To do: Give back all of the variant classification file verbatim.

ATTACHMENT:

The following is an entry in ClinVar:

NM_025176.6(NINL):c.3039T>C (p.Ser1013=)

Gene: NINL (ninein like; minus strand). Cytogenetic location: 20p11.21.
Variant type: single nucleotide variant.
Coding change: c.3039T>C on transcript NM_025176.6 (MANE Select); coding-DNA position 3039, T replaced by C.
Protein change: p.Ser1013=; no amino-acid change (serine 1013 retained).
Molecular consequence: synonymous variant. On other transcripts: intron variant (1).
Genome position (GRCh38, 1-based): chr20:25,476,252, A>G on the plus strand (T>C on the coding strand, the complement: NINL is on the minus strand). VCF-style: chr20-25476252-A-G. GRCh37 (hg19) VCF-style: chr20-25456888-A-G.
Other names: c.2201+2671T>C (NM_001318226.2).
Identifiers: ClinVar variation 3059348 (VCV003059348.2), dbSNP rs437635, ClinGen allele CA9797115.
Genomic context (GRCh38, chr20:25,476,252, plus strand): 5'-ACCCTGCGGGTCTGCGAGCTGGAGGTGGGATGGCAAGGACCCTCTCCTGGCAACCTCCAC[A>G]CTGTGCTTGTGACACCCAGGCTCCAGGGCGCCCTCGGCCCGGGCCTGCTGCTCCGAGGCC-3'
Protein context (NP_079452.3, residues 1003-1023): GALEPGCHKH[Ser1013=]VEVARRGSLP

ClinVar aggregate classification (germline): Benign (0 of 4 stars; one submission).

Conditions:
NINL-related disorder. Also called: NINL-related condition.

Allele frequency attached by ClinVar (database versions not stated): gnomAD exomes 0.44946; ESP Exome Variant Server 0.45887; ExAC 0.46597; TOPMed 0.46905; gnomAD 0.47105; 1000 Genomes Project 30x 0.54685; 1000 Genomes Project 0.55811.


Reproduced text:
The following is an entry in ClinVar:

NM_025176.6(NINL):c.3039T>C (p.Ser1013=)

Gene: NINL (ninein like; minus strand). Cytogenetic location: 20p11.21.
Variant type: single nucleotide variant.
Coding change: c.3039T>C on transcript NM_025176.6 (MANE Select); coding-DNA position 3039, T replaced by C.
Protein change: p.Ser1013=; no amino-acid change (serine 1013 retained).
Molecular consequence: synonymous variant. On other transcripts: intron variant (1).
Genome position (GRCh38, 1-based): chr20:25,476,252, A>G on the plus strand (T>C on the coding strand, the complement: NINL is on the minus strand). VCF-style: chr20-25476252-A-G. GRCh37 (hg19) VCF-style: chr20-25456888-A-G.
Other names: c.2201+2671T>C (NM_001318226.2).
Identifiers: ClinVar variation 3059348 (VCV003059348.2), dbSNP rs437635, ClinGen allele CA9797115.
Genomic context (GRCh38, chr20:25,476,252, plus strand): 5'-ACCCTGCGGGTCTGCGAGCTGGAGGTGGGATGGCAAGGACCCTCTCCTGGCAACCTCCAC[A>G]CTGTGCTTGTGACACCCAGGCTCCAGGGCGCCCTCGGCCCGGGCCTGCTGCTCCGAGGCC-3'
Protein context (NP_079452.3, residues 1003-1023): GALEPGCHKH[Ser1013=]VEVARRGSLP

ClinVar aggregate classification (germline): Benign (0 of 4 stars; one submission).

Conditions:
NINL-related disorder. Also called: NINL-related condition.

Allele frequency attached by ClinVar (database versions not stated): gnomAD exomes 0.44946; ESP Exome Variant Server 0.45887; ExAC 0.46597; TOPMed 0.46905; gnomAD 0.47105; 1000 Genomes Project 30x 0.54685; 1000 Genomes Project 0.55811.